Why the Warriors Shouldn't Draft a Center

Why the Warriors Shouldn't Draft a Center


Why the Warriors Shouldn't Draft a Center


What if I told you the day Kevin Durant signed with the Brooklyn Nets, the Warriors’ dynasty was far from over. What if I told you that Golden State would have a top 5 pick with the worst record one year ago today? Well, you might’ve thought I was crazy, hell, I would’ve thought I was crazy, but all of those situations are and can be very true.

The Warriors ended up having the worst record in the NBA this past season at 15-50 and the team with the worst record in the NBA is guaranteed a top 5 pick. The lifespan of their dynasty will be determined by who the Warriors select in the 2020 NBA Draft. With this selection, the Warriors must NOT select a center or else the dynasty will face its demise sooner rather than later.

With their selection in the 2020 NBA Draft, most NBA fans believe that the they should draft a center like James Wiseman or Onyeka Okongwu because that is the one position in their starting lineup with the least amount of talent (Marquese Chriss/Kevon Looney are their current centers). While players like Wiseman or Okongwu would provide a premium over Chriss and Looney, how much of a premium would they actually provide considering the fact that the Warriors have only needed a big man to do two things in the past: rebound and defend.

These are the most basic expectations out of a big man, and they can find an easier alternative in free agency like Marc Gasol who could do both at a high level. Going the free agency route is a smarter solution because of the large financial investment that is tied into lottery selections in the draft. Instead, the Warriors should be targeting a two way wing or a combo guard. 

A two way wing would be a player who has a complete offensive arsenal in terms of scoring, provides size and length, and has the potential to be a good defender both on the perimeter and in the post. These skills resemble what Kevin Durant did for them, so by drafting someone with these qualities would provide them with an off-brand and much watered down version of Kevin Durant.

A combo guard would provide additional playmaking, scoring, and shooting, which is kind of like the dynamic they expected would exist with D’Angelo Russell and Stephen Curry before Curry got injured.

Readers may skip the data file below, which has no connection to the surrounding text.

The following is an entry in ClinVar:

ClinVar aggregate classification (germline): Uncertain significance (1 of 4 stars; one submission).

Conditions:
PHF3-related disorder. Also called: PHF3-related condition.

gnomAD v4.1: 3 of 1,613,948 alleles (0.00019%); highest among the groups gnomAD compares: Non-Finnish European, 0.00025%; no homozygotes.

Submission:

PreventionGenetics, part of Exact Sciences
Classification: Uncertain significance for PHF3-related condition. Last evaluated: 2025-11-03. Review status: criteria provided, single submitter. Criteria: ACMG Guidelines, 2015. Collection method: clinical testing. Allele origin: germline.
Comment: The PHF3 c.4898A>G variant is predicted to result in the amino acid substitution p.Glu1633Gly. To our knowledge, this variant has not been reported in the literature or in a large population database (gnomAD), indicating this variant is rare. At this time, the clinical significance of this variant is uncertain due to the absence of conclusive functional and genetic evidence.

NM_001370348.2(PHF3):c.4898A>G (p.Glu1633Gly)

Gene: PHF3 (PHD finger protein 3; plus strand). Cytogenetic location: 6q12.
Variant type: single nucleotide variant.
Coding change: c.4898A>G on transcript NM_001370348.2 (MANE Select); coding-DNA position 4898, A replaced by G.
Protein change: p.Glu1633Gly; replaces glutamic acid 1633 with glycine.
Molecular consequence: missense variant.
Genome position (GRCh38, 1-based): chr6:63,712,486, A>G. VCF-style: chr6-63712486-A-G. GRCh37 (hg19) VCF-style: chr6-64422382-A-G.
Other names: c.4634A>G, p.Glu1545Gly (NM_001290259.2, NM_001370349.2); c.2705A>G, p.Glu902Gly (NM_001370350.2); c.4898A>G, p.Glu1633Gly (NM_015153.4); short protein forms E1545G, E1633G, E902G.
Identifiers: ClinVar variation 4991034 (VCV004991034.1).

Golden State shouldn’t add a big man with star potential through the draft because we’ve seen that the Warriors play worse with a star big man who needs the ball a lot rather than a traditional rebounding/defending big man.

Vaughn Ridley/Getty Images

Last year when the Warriors had DeMarcus Cousins, the Warriors NET rating (On/Off NET rating is used to show an individual player’s impact on their team) when Boogie was on the court was a +4.6. When Boogie was off the court, the Warriors NET improved to a +7.3.

That is one direct indication of how Boogie wasn’t very impactful overall combined with the fact that he was a liability on defense coming off of a torn achilles. He also wasn’t very efficient either despite having a very high usage (28.1%) and being on such a loaded team.

Looking at Cousins’ playoff numbers doesn’t help the case either, because the Warriors were simply a better team with him off the court. When Boogie was on the court, he was a NET negative with a rating of -11.2, but their NET was a +5.5 with Boogie off the court. Not to mention his usage stayed damn near the same, and he was even more inefficient.

The implementation of the star center only disrupted the flow of the Warriors, as it did absolutely nothing to help them despite making them look more frightening on paper. Hell, it made them worse. 

However, let us talk about a center who played on the Warriors who wasn’t as good individually as Boogie but fit the team much better and played his role perfectly. This player in 2014-15 only averaged about 6 points per game on 13.2% usage, but his impact was tremendous. He had a defensive rating of 97, averaged about 8 rebounds, and the Warriors NET rating with him on the court was a +16.6 and with him off the court was a +7.6.

Fast forward to 2015-16, and this player still averaged only 5 points per game on 11.4% usage, but yet again his impact was amazing. He had a defensive rating of 99, averaged about 7 rebounds, and the Warriors NET rating with him on the court was a +13.9 and with him off the court was a +9.5.

This player is Andrew Bogut, who isn’t as good as DeMarcus Cousins, but is a much better fit for the Warriors’s system and fits his role perfectly, as he isn’t a high usage player who requires the ball a lot and does his job of rebounding and defending at a high level, which makes his impact greatly felt by the team.

Ezra Shaw/Getty Images

We’ve seen both scenarios of the Warriors having an average center compared to a star center, and we have seen that they have been far more successful with the average center. Why fix something that isn’t broken? Instead they should either look to use that pick on someone who can provide a greater impact to their team at a different position or look to trade it for additional assets.  

One year ago everyone thought that the Golden Dynasty was near its end. Maybe it is, or it could be up for a renewal. It all comes down to whether or not the Warriors draft right, and in order to do that, they need to target a player that is not a center. If they end up drafting a center, we might as well start producing the documentary right now because there will be nothing else left to build on to that tremendous run.

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